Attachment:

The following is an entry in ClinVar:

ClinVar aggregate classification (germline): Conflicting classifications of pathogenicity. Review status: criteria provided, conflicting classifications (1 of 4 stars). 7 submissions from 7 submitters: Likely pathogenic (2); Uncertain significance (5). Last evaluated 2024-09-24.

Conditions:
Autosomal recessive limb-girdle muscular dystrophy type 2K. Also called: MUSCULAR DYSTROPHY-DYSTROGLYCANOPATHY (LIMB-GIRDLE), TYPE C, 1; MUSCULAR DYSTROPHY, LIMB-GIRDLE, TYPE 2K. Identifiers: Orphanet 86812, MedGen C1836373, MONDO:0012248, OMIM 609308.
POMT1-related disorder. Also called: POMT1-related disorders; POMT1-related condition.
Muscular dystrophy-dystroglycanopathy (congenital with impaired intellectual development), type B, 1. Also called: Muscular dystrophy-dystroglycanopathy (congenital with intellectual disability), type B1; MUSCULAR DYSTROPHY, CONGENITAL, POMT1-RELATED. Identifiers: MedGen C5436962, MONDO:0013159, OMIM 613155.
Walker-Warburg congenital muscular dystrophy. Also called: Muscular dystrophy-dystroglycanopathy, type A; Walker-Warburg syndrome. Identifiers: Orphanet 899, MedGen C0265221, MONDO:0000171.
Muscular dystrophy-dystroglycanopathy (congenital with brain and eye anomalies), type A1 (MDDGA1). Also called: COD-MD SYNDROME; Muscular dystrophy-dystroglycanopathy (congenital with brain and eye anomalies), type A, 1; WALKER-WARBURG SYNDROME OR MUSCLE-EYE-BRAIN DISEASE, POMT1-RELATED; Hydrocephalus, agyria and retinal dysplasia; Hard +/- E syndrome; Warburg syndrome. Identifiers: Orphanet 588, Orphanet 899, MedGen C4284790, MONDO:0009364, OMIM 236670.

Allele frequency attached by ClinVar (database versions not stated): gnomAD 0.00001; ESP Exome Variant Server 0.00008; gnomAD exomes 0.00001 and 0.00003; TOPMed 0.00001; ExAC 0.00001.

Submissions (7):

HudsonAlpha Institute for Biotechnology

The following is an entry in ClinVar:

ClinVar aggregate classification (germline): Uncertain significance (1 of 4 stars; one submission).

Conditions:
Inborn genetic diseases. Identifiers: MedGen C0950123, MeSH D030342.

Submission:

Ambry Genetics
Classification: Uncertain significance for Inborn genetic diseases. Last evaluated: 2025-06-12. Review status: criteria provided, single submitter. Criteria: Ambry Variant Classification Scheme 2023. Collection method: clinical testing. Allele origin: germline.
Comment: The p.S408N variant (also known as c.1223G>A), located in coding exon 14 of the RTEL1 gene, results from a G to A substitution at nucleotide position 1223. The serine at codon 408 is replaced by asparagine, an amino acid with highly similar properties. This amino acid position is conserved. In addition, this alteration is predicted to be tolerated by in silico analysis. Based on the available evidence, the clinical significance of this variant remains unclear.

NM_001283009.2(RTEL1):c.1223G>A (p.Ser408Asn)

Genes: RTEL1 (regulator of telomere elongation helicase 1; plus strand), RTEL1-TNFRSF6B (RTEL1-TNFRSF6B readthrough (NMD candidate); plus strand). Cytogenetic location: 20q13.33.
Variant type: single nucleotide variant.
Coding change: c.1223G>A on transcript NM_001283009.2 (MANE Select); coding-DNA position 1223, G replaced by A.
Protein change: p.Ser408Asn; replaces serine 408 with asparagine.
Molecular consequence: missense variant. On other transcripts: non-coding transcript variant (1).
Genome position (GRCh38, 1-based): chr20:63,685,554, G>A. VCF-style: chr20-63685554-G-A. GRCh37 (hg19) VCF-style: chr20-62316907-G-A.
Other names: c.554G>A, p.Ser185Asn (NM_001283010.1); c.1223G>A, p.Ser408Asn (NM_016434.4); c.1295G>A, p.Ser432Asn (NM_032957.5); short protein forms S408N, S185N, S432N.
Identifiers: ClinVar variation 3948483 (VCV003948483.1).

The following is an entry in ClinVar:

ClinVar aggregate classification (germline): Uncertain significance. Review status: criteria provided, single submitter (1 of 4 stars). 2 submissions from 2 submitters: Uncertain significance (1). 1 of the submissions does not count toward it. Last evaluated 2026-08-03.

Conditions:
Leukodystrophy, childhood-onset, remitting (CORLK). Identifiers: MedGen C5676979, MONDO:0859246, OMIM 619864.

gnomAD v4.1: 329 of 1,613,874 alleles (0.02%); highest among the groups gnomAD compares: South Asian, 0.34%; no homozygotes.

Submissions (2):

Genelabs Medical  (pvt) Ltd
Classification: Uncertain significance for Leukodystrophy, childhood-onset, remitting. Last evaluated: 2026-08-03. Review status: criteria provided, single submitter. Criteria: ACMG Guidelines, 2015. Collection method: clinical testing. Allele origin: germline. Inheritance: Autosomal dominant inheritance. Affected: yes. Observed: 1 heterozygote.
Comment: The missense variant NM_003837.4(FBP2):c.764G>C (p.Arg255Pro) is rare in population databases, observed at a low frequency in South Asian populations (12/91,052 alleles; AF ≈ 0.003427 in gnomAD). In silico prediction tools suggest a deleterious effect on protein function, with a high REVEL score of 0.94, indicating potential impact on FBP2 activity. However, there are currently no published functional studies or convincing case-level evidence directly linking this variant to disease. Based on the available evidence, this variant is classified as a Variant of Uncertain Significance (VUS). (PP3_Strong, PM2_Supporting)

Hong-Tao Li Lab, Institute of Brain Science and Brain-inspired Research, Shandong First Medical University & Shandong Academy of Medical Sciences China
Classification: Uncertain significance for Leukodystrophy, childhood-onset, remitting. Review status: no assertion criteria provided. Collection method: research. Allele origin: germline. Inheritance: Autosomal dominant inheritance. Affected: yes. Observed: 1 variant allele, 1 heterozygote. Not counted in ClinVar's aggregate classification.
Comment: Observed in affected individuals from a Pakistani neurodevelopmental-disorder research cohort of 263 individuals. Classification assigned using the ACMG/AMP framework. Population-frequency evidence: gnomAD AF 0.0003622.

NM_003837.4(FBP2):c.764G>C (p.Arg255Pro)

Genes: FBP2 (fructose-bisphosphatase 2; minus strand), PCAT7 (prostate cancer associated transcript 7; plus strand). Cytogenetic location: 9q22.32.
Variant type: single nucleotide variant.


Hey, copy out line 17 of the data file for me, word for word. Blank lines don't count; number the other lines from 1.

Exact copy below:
Ambry Genetics